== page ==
Friday, July 5, 2013

5 Ways to Make Attending Your Local Parade More Enjoyable

1. Choose your path to the parade route wisely. If you know a small kitten just got crushed by a driver a couple hours before, and that its leg is pretty much ripped off, and flies are swarming its body, and you can sort of see some of its innards, you may want to steer clear. If it means you have to walk completely out of your way, it might be worth it. 

It's bad enough that you have to see it, but then the rest of the walk, as you pass shady tree after shady tree that's already taken by other eager parade-goers, you're going to have to answer a lot of questions about kittens and the afterlife, scientific questions about decomposing bodies, and practical questions about who disposes of roadkill and how. You'll also probably get to wax poetical for awhile about the owner of the kitten and how he or she will probably need therapy. And your kid might also explain to you that kittens can't see when they're born, which might be a possible explanation why one might wander into traffic.

On a positive note, at least nobody will be complaining about being thirsty at this point in the day.

2. Whatever time you think would be an appropriate time to go find a prime parade-watching seat...go earlier. Choose a reasonable time to leave your house and walk to the parade route. But don't leave at that time. The early bird and the worm, people. You snooze, you lose. 

In fact, if you want shade, you'd better scope out your spot before there's even any shade yet. Better yet, bring some caution tape and put it under your prime location like it's reserved for the King and Queen of your town. Make it look official. And do it the night before the parade. 

3. Insure that somebody throws some candy to your kids. When you sit in the sweltering sun for 45 long minutes while they hold ziplock baggies, ready to retrieve any and all candy that people in fire trucks and on ambulances and in various modes of transportation will obviously want to throw at them (because why wouldn't they want to throw candy at your adorable chidren?), be prepared to be disappointed. Because guess what? Even the mayor will probably just throw one measley Lifesaver mint at your two children, and if you're particularly lucky, like we are, hopefully that mint will hit the pavement like a crystal bowl plummeting off of a tall tower, breaking into a million pieces, and then it can be shared.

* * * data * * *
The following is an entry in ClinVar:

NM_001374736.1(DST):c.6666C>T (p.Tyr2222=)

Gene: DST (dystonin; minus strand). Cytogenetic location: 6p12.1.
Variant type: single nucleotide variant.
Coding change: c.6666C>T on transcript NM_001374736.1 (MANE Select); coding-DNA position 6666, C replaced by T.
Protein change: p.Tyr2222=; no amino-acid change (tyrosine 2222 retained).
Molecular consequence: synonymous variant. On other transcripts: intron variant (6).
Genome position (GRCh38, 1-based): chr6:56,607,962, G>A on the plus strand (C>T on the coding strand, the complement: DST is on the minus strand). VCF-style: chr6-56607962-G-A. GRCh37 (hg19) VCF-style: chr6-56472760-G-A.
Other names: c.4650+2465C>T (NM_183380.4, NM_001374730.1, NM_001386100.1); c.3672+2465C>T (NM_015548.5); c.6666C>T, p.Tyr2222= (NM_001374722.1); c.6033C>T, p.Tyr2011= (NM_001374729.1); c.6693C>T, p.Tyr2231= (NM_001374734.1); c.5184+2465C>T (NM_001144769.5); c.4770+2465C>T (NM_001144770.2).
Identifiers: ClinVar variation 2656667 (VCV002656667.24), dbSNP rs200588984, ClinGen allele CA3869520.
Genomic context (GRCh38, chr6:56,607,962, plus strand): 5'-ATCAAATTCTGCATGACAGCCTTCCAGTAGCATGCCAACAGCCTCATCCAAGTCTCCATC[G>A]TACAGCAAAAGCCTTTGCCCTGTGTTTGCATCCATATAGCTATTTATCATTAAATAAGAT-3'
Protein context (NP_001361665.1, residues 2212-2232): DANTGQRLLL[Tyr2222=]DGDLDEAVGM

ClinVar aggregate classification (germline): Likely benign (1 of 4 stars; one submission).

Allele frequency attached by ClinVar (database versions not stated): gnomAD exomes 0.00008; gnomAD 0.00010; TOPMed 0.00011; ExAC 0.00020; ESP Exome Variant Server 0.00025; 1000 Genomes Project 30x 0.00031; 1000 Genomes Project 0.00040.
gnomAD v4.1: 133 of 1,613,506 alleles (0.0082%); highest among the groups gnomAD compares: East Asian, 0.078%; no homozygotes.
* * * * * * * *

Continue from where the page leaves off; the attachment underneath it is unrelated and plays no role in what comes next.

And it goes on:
But what you should probably do is pack some tootise rolls (something that won't melt in 182 degree heat) and throw them at your kids yourself. If you throw them up in the air right, maybe they'll think that somebody threw them off the tractor that just went by--the one driven by the guy who is often drunk at the local restaurant, and who's dressed head to toe in camoflage. 

4. Bring a personal fan. This might be useful when a guy with white hair, whiskers, and a sizeable beer gut finds a buddy to talk to and parks himself right next to your obviously small children 10 minutes before the parade is about to start, and proceeds to smoke what has to be an entire carton of cigarettes. Your fan might help you blow some of the smoke away from you and toward the people who didn't bring your disappointed kids any candy. Plus, you can blow your fan on your kids when they start whining about being hot and thirsty.

If this doesn't work, you could bring up the topic of lung cancer really loudly.

Mace is a third, less friendly option. 

5. Bathe afterwards. Seriously. You stink. And this is what you smell like: sweat; probably other bodily odors, too; cigarette smoke; bug spray; possibly alcohol (the stench of that is everywhere, too); probably charcoal; hot dogs; and sunblock. You smell like America. Of course, you don't smell a thing like candy.

Don't bathe yet, though...because you still have a few hours to go until the fireworks. Happy 4th.

Oh, and try not to pass the dead kitten on your way home, okay?